Guillain–Barré syndrome is a disorder that affects peripheral nervous system. This condition is actually an acute inflammatory demyelinating polyneuropathy characterized by ascending paralysis. Patients with Guillain–Barré syndrome usually experience progressive loss of feeling in feet and hands. This weakness gradually migrates towards the trunk and sometimes even causes life-threatening complications. The most severe consequences may occur when the disease affects breathing muscles or causes dysfunction of the autonomic nervous system. This is a rare condition that affects one or two individuals per 100,000 people each year. However, it still remains one of the most serious health concerns and the leading cause of non-trauma-related paralysis in the world.
What is chronic Guillain–Barré syndrome?
As already mentioned, Guillain–Barré syndrome is an acute inflammatory demyelinating polyneuropathy. In most cases, patients will begin to recover after a month from the onset of the disease. In only a couple of months, most of the patients (about 80% of them) will be completely recovered. Small percentage of patients, somewhere between 5 and 10 percent, will recover with severe disability including proximal motor and sensory axonal damage. However, this is a serious condition that causes death in 2–3% of all patients. Chronic Guillain–Barré syndrome is diagnosed in patients who have one or more relapses of the disease, even after they initially recover. This chronic inflammatory demyelinating polyneuropathy affects 5 and 10 percent of patients.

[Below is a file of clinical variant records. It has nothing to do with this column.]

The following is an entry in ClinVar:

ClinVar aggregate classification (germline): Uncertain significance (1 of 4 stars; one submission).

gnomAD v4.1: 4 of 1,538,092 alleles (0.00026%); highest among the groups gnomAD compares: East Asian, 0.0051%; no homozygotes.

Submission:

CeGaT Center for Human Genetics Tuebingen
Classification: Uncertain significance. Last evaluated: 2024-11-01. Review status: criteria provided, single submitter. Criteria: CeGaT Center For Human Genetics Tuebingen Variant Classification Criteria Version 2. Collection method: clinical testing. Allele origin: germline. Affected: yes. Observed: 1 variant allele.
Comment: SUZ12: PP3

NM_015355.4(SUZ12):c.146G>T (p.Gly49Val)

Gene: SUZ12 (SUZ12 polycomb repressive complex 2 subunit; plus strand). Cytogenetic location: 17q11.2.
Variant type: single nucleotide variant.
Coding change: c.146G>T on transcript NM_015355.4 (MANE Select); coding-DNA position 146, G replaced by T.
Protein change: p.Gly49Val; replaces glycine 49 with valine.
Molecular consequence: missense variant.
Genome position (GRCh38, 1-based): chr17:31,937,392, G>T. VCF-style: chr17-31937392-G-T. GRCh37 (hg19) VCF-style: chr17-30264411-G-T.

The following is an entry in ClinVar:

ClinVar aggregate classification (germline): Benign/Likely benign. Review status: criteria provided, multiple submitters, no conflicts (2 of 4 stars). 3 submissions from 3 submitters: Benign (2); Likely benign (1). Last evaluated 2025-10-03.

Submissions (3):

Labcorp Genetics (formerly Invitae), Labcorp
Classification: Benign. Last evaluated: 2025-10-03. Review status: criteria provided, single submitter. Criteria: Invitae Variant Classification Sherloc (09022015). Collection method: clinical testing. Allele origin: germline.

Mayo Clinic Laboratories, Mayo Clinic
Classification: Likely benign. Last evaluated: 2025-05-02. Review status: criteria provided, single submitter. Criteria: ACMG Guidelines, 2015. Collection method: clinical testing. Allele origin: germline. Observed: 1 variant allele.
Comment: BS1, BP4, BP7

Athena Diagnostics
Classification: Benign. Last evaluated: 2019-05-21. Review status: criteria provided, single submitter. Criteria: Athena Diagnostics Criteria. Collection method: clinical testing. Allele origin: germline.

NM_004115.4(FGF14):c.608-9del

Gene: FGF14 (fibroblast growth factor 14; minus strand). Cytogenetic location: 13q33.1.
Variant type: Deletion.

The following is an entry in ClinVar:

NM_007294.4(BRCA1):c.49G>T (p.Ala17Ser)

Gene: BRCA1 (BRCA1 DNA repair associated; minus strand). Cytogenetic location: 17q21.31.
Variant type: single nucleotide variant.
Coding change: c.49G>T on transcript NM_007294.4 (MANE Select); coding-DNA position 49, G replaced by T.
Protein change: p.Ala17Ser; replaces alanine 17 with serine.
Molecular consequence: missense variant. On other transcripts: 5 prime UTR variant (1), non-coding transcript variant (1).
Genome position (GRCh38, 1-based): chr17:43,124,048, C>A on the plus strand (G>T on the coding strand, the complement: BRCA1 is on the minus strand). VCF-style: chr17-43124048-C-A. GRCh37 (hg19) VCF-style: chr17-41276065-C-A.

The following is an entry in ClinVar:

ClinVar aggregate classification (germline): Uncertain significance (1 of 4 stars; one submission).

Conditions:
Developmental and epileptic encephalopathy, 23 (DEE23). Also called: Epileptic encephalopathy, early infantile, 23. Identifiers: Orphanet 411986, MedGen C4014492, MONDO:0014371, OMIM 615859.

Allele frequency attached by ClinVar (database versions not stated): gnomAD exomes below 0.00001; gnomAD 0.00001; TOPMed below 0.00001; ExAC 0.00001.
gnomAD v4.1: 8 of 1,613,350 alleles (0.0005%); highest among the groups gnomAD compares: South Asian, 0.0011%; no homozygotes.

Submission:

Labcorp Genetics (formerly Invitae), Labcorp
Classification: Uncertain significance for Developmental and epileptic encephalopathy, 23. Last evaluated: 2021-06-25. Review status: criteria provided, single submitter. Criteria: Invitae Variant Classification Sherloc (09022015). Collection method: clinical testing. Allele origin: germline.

Signs and symptoms of Guillain–Barré syndrome
Guillain–Barré syndrome usually starts from the lower limbs and slowly affects the rest of the body. Patients may complain about rubbery legs that tend to buckle, feel numb or tingling. The progression of the disease is sometimes very rapid, and occurs in just a couple of hours. The weakness affects arms, facial muscles, and sometimes cranial nerves. In some patients it may cause respiratory difficulties so that patients may need ventilator assistance. Patients often feel deep aching pain in their week muscles, but this symptom is relatively easy treated with analgesics. In severe cases, bladder dysfunction may occur, as well spinal cord disorder. In most severe cases, Guillain–Barré syndrome is associated with fluctuations in blood pressure, orthostatic hypotension, and cardiac arrhythmia.
Causes of Guillain–Barré syndrome
Guillain–Barré syndrome is an autoimmune disorder that occurs when body’s immune system responds to foreign antigens but mistargets the host nerve tissues instead. This way, the body attacks its own gangliosides in nerve tissues and causes inflammatory reaction. It most commonly occurs in conjunction with antecedent infection with Campylobacter jejuni bacterium. In about 60% of cases, the cause is unknown.